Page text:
Intraocular pressure (IOP) is the fluid pressure inside the eye. Tonometry is the method eye care professionals use to determine this. IOP is an important aspect in the evaluation of patients at risk from glaucoma. Most tonometers are calibrated to measure pressure in millimeters of mercury (mmHg).
Intraocular pressure is mainly determined by the coupling of the production of aqueous humor and the drainage of aqueous humor mainly through the trabecular meshwork located in the anterior chamber angle.
An important quantitative relationship is provided below:
- IOP = F / C + PV
Where F = aqueous fluid formation rate, C = outflow rate, PV = episcleral venous pressure. The above factors are those that drive IOP.
Measured values of intraocular pressure are influenced by corneal thickness and rigidity. As a result, some forms of refractive surgery (such as photorefractive keratectomy) can cause traditional intraocular pressure measurements to appear normal when in fact the pressure may be abnormally high.
Current consensus among ophthalmologists and optometrists define normal intraocular pressure as that between 10 mmHg and 20 mmHg. The average value of intraocular pressure is 15.5 mmHg with fluctuations of about 2.75 mmHg.
Influencing factors 
Daily variation 
Intraocular pressure varies throughout the night and day. The diurnal variation for normal eyes is between 3 and 6 mmHg and the variation may increase in glaucomatous eyes. During the night, intraocular pressure may not decrease despite the slower production of aqueous humour. In the general population, IOP ranges between 10 and 21 mm Hg with a mean of about 15 or 16 mm Hg (plus or minus 3.5 mm Hg during a 24-hour cycle).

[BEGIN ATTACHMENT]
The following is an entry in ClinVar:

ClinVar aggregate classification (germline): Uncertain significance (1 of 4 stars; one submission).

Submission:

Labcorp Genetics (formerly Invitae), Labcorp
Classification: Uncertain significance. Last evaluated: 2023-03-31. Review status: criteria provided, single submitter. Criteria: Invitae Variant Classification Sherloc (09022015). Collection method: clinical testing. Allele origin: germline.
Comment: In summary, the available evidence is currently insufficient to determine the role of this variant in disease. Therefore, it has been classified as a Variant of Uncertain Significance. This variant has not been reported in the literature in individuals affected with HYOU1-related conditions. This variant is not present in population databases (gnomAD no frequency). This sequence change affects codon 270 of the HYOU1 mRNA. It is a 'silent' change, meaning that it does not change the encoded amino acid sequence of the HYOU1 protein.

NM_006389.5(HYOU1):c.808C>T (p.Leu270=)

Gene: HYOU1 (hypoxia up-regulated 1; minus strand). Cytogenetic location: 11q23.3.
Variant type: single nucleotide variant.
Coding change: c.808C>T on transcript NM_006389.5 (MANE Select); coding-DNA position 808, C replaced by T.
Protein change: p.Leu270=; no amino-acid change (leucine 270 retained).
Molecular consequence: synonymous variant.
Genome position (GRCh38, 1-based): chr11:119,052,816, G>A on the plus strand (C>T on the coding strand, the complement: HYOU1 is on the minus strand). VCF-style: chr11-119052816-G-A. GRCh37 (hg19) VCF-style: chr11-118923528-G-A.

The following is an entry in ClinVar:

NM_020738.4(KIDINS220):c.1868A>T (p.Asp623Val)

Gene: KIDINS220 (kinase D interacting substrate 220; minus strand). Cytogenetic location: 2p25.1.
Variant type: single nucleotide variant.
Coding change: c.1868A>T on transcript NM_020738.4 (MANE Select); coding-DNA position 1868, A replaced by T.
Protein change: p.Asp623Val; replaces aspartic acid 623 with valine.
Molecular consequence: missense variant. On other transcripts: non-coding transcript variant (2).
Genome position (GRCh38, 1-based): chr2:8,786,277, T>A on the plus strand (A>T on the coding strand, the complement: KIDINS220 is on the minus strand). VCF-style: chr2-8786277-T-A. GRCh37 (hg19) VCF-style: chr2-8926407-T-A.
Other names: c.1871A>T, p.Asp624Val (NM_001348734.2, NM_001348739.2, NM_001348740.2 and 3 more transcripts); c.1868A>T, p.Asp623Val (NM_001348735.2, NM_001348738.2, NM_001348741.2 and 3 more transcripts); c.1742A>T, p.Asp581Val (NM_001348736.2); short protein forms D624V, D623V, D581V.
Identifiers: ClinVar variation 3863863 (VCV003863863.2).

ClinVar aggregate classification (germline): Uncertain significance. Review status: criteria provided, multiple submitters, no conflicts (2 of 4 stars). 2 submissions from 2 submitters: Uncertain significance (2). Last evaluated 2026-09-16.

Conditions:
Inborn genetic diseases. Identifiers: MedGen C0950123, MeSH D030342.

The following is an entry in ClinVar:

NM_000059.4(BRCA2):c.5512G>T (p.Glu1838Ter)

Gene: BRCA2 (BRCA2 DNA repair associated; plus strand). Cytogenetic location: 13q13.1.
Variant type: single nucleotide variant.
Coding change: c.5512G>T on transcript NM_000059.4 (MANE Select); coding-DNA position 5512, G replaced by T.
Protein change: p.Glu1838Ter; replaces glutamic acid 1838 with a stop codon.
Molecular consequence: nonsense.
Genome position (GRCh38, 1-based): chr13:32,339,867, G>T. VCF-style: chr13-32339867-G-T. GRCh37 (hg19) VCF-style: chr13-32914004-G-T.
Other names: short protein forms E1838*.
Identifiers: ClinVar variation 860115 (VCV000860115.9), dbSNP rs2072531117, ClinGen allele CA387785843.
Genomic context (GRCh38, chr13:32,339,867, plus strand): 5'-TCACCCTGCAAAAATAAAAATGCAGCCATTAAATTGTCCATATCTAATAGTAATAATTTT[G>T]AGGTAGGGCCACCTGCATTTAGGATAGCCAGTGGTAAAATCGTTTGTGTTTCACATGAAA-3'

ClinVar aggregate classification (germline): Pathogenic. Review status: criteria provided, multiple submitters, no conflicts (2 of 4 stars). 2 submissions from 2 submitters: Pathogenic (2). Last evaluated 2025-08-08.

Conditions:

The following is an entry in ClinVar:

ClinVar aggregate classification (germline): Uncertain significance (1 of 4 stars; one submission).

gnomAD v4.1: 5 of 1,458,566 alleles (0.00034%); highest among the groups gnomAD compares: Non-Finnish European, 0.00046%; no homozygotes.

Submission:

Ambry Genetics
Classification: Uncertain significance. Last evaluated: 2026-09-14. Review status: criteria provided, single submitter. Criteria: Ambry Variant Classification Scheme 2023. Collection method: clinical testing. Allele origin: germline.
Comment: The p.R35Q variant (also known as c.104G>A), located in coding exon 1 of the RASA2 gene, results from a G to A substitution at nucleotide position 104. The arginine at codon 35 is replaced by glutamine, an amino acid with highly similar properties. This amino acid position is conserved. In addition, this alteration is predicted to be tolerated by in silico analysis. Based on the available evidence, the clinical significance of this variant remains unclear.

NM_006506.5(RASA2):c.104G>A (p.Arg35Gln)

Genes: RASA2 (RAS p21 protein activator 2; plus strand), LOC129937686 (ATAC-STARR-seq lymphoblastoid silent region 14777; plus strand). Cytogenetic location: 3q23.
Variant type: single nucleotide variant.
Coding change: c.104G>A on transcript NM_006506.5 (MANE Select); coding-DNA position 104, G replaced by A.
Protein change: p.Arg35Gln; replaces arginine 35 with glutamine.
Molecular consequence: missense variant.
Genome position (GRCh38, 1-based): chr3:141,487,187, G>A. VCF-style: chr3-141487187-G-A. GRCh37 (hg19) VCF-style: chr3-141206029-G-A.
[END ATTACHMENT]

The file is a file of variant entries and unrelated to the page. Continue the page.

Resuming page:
Fitness and exercise 
Studies have been conducted on both healthy and sedentary individuals to determine if intraocular pressure could be reduced with exercise. Some forms of exertion have been found to result in a decrease in intraocular pressure. Exercises studied included; walking, jogging, and running. These studies indicate the possibility that other exercise may also reduce intraocular pressure such as yoga, tai chi, pilates, and aerobics. However, some other forms of exercise may raise IOP.
Other factors 
Intraocular pressure also varies with a number of other factors such as heart rate, respiration, fluid intake, systemic medication and topical drugs. Alcohol consumption leads to a transient decrease in intraocular pressure and caffeine may increase intraocular pressure.
Taken orally, glycerol (often mixed with fruit juice to reduce its sweet taste) can cause a rapid, temporary decrease in intraocular pressure. This can be a useful initial emergency treatment of severely elevated pressure.
Ocular hypertension is the most important risk factor for glaucoma.
Intraocular pressure may become elevated due to anatomical problems, inflammation of the eye, genetic factors, or as a side-effect from medication. Intraocular pressure usually increases with age and is genetically influenced.
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